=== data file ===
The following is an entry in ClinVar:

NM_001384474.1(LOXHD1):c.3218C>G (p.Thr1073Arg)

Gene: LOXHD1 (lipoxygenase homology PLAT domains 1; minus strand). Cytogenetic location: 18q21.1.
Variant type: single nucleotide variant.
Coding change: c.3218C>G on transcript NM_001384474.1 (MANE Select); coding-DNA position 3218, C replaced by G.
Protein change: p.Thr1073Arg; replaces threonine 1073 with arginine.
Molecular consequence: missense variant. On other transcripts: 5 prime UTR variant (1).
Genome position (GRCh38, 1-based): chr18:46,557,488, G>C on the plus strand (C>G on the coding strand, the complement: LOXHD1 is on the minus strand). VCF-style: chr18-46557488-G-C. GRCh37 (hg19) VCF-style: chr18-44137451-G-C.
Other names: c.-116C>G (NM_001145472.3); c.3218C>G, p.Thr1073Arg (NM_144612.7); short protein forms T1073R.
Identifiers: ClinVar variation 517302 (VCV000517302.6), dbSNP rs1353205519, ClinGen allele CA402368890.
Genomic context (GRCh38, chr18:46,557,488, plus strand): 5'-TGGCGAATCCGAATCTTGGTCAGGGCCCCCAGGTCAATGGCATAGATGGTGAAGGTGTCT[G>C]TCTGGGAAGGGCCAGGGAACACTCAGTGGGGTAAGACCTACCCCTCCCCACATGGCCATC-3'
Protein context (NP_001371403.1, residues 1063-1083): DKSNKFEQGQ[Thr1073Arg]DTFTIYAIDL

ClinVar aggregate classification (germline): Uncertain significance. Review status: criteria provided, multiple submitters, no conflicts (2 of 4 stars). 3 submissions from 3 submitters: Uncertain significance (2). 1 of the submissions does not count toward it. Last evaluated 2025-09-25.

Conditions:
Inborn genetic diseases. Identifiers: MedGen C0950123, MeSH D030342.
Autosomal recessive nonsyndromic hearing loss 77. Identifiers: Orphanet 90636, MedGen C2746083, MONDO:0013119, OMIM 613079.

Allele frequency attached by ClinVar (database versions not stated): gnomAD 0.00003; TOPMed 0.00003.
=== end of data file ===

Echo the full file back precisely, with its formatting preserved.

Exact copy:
The following is an entry in ClinVar:

NM_001384474.1(LOXHD1):c.3218C>G (p.Thr1073Arg)

Gene: LOXHD1 (lipoxygenase homology PLAT domains 1; minus strand). Cytogenetic location: 18q21.1.
Variant type: single nucleotide variant.
Coding change: c.3218C>G on transcript NM_001384474.1 (MANE Select); coding-DNA position 3218, C replaced by G.
Protein change: p.Thr1073Arg; replaces threonine 1073 with arginine.
Molecular consequence: missense variant. On other transcripts: 5 prime UTR variant (1).
Genome position (GRCh38, 1-based): chr18:46,557,488, G>C on the plus strand (C>G on the coding strand, the complement: LOXHD1 is on the minus strand). VCF-style: chr18-46557488-G-C. GRCh37 (hg19) VCF-style: chr18-44137451-G-C.
Other names: c.-116C>G (NM_001145472.3); c.3218C>G, p.Thr1073Arg (NM_144612.7); short protein forms T1073R.
Identifiers: ClinVar variation 517302 (VCV000517302.6), dbSNP rs1353205519, ClinGen allele CA402368890.
Genomic context (GRCh38, chr18:46,557,488, plus strand): 5'-TGGCGAATCCGAATCTTGGTCAGGGCCCCCAGGTCAATGGCATAGATGGTGAAGGTGTCT[G>C]TCTGGGAAGGGCCAGGGAACACTCAGTGGGGTAAGACCTACCCCTCCCCACATGGCCATC-3'
Protein context (NP_001371403.1, residues 1063-1083): DKSNKFEQGQ[Thr1073Arg]DTFTIYAIDL

ClinVar aggregate classification (germline): Uncertain significance. Review status: criteria provided, multiple submitters, no conflicts (2 of 4 stars). 3 submissions from 3 submitters: Uncertain significance (2). 1 of the submissions does not count toward it. Last evaluated 2025-09-25.

Conditions:
Inborn genetic diseases. Identifiers: MedGen C0950123, MeSH D030342.
Autosomal recessive nonsyndromic hearing loss 77. Identifiers: Orphanet 90636, MedGen C2746083, MONDO:0013119, OMIM 613079.

Allele frequency attached by ClinVar (database versions not stated): gnomAD 0.00003; TOPMed 0.00003.